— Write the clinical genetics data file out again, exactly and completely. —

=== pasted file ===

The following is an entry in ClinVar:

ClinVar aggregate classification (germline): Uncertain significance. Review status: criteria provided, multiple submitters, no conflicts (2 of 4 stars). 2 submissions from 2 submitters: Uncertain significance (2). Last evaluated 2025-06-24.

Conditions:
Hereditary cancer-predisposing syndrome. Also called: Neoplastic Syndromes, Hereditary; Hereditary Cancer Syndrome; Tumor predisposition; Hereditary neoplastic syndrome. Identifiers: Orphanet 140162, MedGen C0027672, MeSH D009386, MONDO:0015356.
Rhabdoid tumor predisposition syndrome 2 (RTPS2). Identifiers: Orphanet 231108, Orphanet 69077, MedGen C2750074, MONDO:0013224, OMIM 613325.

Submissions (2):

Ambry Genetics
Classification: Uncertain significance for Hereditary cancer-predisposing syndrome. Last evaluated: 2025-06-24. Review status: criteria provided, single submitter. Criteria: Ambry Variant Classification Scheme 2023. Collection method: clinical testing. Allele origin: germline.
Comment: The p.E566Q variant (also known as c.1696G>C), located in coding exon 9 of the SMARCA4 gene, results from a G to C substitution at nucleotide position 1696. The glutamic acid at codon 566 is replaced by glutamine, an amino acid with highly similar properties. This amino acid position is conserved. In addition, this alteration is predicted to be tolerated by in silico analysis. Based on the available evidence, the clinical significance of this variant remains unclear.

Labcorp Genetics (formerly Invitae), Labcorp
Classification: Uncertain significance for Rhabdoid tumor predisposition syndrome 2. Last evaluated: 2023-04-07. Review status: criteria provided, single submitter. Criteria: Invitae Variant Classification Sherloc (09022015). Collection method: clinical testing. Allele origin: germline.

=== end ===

The following is an entry in ClinVar:

ClinVar aggregate classification (germline): Uncertain significance. Review status: criteria provided, multiple submitters, no conflicts (2 of 4 stars). 2 submissions from 2 submitters: Uncertain significance (2). Last evaluated 2025-06-24.

Conditions:
Hereditary cancer-predisposing syndrome. Also called: Neoplastic Syndromes, Hereditary; Hereditary Cancer Syndrome; Tumor predisposition; Hereditary neoplastic syndrome. Identifiers: Orphanet 140162, MedGen C0027672, MeSH D009386, MONDO:0015356.
Rhabdoid tumor predisposition syndrome 2 (RTPS2). Identifiers: Orphanet 231108, Orphanet 69077, MedGen C2750074, MONDO:0013224, OMIM 613325.

Submissions (2):

Ambry Genetics
Classification: Uncertain significance for Hereditary cancer-predisposing syndrome. Last evaluated: 2025-06-24. Review status: criteria provided, single submitter. Criteria: Ambry Variant Classification Scheme 2023. Collection method: clinical testing. Allele origin: germline.
Comment: The p.E566Q variant (also known as c.1696G>C), located in coding exon 9 of the SMARCA4 gene, results from a G to C substitution at nucleotide position 1696. The glutamic acid at codon 566 is replaced by glutamine, an amino acid with highly similar properties. This amino acid position is conserved. In addition, this alteration is predicted to be tolerated by in silico analysis. Based on the available evidence, the clinical significance of this variant remains unclear.

Labcorp Genetics (formerly Invitae), Labcorp
Classification: Uncertain significance for Rhabdoid tumor predisposition syndrome 2. Last evaluated: 2023-04-07. Review status: criteria provided, single submitter. Criteria: Invitae Variant Classification Sherloc (09022015). Collection method: clinical testing. Allele origin: germline.